Massimo Bottura, modern Italian cuisine, and how to reduce food waste
Massimo Bottura is one of my favorite chefs to watch—he's just so passionate about what he does. His best teachings are focused on rethinking food waste and getting creative about repurposing. From dehydrating and roasting vegetable peelings and scraps for intense broths, to making pasta dough from breadcrumbs (themselves made from toasting stale leftover bread), Bottura's takeaways will have you as excited about getting smart about food waste as you are about his Michelin-starred Bolognese technique.
Thomas Keller, French technique, and brilliant help on the basics
Thomas Keller has the most content on the site and goes into a lot of detail about basics, making his expansive classes great for people who either are starting with limited kitchen experience or who really want to transform the way they work in the mode of a classically French trained chef. One of the best things I learned from him is that when you are making stocks, sauces, or soups that will need skimming, set your pot offset on the burner so that a small area is not over the heat. The foam and solids that need skimming will naturally move to the cooler side, making skimming much easier, instead of chasing it around the full surface of the liquid. Brilliant!
Yotam Ottolenghi, Middle Eastern cuisine, and flavor boosters
Yotam Ottolenghi has a terrific course with many wonderful dishes, and I love how vegetable-forward his cooking is. Making vegetables the star is great for anyone who either is a vegetarian or vegan or lives with one, but also for those who are just trying to use a little less meat in their cooking. My favorite takeaway: Flavor Bombs, his recipes for condiments, garnishes, pickles, and sauces that you can make ahead and keep in the fridge for a week or two to add instant punch to anything you are cooking. It is a great reminder that often the difference between a boring dish and a crave-worthy one is just a simple garnish or flavor booster.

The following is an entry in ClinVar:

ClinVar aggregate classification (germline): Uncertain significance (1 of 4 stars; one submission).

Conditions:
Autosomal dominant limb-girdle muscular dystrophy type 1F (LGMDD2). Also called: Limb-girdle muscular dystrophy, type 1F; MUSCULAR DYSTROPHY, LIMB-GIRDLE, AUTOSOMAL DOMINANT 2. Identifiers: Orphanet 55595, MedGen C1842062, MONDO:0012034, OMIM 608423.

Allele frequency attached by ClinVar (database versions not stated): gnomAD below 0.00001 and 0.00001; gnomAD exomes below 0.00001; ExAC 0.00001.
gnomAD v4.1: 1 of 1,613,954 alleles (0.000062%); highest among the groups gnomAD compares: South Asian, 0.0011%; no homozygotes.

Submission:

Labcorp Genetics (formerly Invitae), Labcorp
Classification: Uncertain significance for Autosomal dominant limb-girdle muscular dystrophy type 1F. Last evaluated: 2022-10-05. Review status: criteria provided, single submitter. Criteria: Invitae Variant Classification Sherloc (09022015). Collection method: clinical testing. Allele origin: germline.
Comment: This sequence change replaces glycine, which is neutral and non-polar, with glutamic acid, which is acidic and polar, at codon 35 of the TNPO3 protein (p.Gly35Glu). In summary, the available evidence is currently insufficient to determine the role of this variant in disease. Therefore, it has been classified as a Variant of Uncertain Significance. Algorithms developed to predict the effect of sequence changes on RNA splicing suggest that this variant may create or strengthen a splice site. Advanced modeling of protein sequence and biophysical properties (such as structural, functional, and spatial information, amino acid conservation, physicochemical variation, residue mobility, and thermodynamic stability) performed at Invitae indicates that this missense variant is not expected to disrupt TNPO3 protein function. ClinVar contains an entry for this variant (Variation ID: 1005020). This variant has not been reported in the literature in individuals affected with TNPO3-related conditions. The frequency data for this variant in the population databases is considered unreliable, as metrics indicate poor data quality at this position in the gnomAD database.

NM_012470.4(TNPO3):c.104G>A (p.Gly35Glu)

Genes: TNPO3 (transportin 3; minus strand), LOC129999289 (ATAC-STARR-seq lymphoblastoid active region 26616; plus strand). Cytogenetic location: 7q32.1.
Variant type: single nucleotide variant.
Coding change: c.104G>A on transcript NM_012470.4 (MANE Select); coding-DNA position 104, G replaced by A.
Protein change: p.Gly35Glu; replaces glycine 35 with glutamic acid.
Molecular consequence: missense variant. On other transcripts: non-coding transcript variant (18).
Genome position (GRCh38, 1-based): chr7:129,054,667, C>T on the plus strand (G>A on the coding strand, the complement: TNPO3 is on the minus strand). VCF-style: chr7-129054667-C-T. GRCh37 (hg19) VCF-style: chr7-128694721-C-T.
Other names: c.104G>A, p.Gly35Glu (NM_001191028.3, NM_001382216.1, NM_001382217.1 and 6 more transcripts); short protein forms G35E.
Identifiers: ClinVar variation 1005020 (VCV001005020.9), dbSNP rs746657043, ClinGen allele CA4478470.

Apollonia Poilâne, bread, and making granola from bread (!)
Of all the courses, making bread with Apollonia Poilâne is the MasterClass lesson I have returned to again and again. There is something utterly soul-soothing about watching her elegant technique, her calm respect for the products. It is just shy of ASMR content. But I was surprised to see how she uses bread as an ingredient in cooking, especially in her recipe that uses old bread to make granola, subbing it in for the usual whole grains. Her philosophy is sound—bread is just grains in different form—and the result is so much more than just a good way to use up bread, and is a terrific, surprising treat. I immediately started saving all the heels of my homemade loaves when they get too hard to eat.
The bottom line
Whichever MasterClasses you choose, I bet you will find some small tips that will mean big lifelong changes to your cooking, and that, for me, makes it a service worth investing in, pandemic aside. The site is always adding new lessons, so I'm looking forward to encountering more chefs and insights as we crawl out of the pandemic. But no matter what the status of our collective public health, we will still have lazy rainy days, cold winter weekends, and holidays ahead, and your best new binge might just be a cooking class that will stay with you longer than any sitcom or true crime drama.